Our state representatives have told us that tolling I-90 is inevitable. Nothing in politics is inevitable — especially when it is bad policy for the community, the state and the national freeway system. Contrary to our representative’s position that tolling I-90 to pay for the SR-520 project is inevitable, we believe that it is such bad policy that it is inevitable that the state will find an alternative that is more efficient and will have fewer unintended consequences.
Lost in the dialogue is that the SR-520 bridge connecting I-5 to Redmond is fully funded. The unfunded section is the “Montlake Approach” that goes from I-5 to Montlake. Nearly 30,000 vehicles use this section, but will not be tolled by the SR-520 bridge tolling gantries.
Rep. Clibborn was asked why none of the $10 billion (now $8.4 billion) of new transportation funding she proposed would go to pay for the unfunded portion of SR-520. She said, “My job is to provide funding for transportation statewide.” Her job is to represent the people of her district. In 2009, she said in a Seattle Times interview about SR-520 funding, “The measure does not call for tolling the Interstate 90 bridge over Lake Washington. It isn't on the table and it won’t be. Tolling I-90 would unfairly force drivers using that bridge to help pay for something they’re not using.”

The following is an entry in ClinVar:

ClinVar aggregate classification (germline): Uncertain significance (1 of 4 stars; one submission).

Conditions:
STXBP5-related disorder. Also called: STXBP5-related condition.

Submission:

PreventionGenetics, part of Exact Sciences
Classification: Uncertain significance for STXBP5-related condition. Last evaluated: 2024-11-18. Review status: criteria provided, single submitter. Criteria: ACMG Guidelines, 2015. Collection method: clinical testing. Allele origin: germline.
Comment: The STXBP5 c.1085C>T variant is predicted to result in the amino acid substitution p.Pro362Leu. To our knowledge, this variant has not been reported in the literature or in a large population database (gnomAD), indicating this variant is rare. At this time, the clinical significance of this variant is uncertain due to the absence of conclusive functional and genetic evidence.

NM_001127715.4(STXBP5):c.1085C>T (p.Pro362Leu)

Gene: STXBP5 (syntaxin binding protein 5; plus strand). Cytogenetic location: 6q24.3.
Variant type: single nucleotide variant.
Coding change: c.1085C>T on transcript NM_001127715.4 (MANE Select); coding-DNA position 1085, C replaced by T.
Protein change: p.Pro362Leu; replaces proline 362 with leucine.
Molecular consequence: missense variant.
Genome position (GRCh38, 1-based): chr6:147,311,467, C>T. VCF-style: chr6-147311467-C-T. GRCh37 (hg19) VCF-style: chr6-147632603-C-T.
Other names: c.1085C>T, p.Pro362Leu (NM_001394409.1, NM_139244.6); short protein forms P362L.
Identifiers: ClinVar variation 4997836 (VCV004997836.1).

What didn’t make sense in 2009 still doesn’t make sense today! Our representative needs to stop policies that hurt her district. As chair of the House Transportation Committee, Rep. Clibborn has the power to stop bad tolling legislation. While it’s true each elected official only has one vote in which to pass legislation, it is also true that the House Transportation Committee chair can stop transportation legislation from progressing through her committee.
In representing her district to stop the tolling of I-90, she would be promoting good policy for the state and the rest of the country. Tolling a federal interstate to pay for an underfunded state road is poor policy. It’s poor policy for the nation, it’s poor policy for the region’s dependency on free flowing commerce and it’s poor policy to those in the 41st District who will live with the disproportionate and enormous financial penalty and diversion caused by I-90 tolls.
Rep. Clibborn has unselfishly served the 41st for many years. Many don’t want her career identified among neighbors to be tolls on I-90 to pay for the unfunded/untolled portion of SR-520 Montlake Approach. Many want her on the 41st District team working hard to stop I-90 tolls and to pay for the SR-520 Montlake Approach from alternative sources, value-engineering or other savings. Many hope she changes her message from “I-90 tolls are inevitable” to “no tolls on I-90.”
I hope Rep. Clibborn includes a budget proviso requiring WSDOT to perform a full and comprehensive Environmental Impact Study (EIS) of all consequences to the region and all funding alternatives other than a toll on an interstate to pay for the unfunded/untolled Montlake Approach. She should amend her transportation package to set aside a portion of the $10 billion in state gasoline tax increases to finish SR-520 work that is underfunded.
Mike Cero is a Mercer Island City Councilman.
Editor’s Note: Ms. Clibborn said in her recent interview with the Mercer Island Reporter (issue of April 3) that she had sent in a proviso to fund a full Environmental Impact Statement for tolling on Interstate 90 earlier this session.